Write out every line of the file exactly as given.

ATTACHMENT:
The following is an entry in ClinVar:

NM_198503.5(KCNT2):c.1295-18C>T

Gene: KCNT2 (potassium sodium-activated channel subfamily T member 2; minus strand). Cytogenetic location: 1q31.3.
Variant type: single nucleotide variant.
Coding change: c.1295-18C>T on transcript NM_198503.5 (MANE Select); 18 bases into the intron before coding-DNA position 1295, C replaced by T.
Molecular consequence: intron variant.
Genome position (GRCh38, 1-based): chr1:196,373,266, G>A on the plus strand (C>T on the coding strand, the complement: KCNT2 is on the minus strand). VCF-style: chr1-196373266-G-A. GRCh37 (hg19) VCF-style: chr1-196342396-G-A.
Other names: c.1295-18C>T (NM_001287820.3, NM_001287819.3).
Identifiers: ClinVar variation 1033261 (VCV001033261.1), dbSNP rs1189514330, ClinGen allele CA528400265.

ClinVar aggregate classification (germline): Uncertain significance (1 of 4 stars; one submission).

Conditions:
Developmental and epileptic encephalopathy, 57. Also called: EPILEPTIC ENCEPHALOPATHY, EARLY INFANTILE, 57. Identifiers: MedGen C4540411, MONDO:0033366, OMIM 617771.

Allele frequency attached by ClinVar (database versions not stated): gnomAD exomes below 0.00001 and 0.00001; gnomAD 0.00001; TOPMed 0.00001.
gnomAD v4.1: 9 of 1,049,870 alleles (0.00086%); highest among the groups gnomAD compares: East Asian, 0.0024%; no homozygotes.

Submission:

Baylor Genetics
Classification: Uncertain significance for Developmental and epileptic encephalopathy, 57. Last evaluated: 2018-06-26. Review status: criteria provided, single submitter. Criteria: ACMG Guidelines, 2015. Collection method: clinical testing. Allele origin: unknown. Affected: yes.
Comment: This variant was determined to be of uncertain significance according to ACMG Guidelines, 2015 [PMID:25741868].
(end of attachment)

The following is an entry in ClinVar:

NM_198503.5(KCNT2):c.1295-18C>T

Gene: KCNT2 (potassium sodium-activated channel subfamily T member 2; minus strand). Cytogenetic location: 1q31.3.
Variant type: single nucleotide variant.
Coding change: c.1295-18C>T on transcript NM_198503.5 (MANE Select); 18 bases into the intron before coding-DNA position 1295, C replaced by T.
Molecular consequence: intron variant.
Genome position (GRCh38, 1-based): chr1:196,373,266, G>A on the plus strand (C>T on the coding strand, the complement: KCNT2 is on the minus strand). VCF-style: chr1-196373266-G-A. GRCh37 (hg19) VCF-style: chr1-196342396-G-A.
Other names: c.1295-18C>T (NM_001287820.3, NM_001287819.3).
Identifiers: ClinVar variation 1033261 (VCV001033261.1), dbSNP rs1189514330, ClinGen allele CA528400265.

ClinVar aggregate classification (germline): Uncertain significance (1 of 4 stars; one submission).

Conditions:
Developmental and epileptic encephalopathy, 57. Also called: EPILEPTIC ENCEPHALOPATHY, EARLY INFANTILE, 57. Identifiers: MedGen C4540411, MONDO:0033366, OMIM 617771.

Allele frequency attached by ClinVar (database versions not stated): gnomAD exomes below 0.00001 and 0.00001; gnomAD 0.00001; TOPMed 0.00001.
gnomAD v4.1: 9 of 1,049,870 alleles (0.00086%); highest among the groups gnomAD compares: East Asian, 0.0024%; no homozygotes.

Submission:

Baylor Genetics
Classification: Uncertain significance for Developmental and epileptic encephalopathy, 57. Last evaluated: 2018-06-26. Review status: criteria provided, single submitter. Criteria: ACMG Guidelines, 2015. Collection method: clinical testing. Allele origin: unknown. Affected: yes.
Comment: This variant was determined to be of uncertain significance according to ACMG Guidelines, 2015 [PMID:25741868].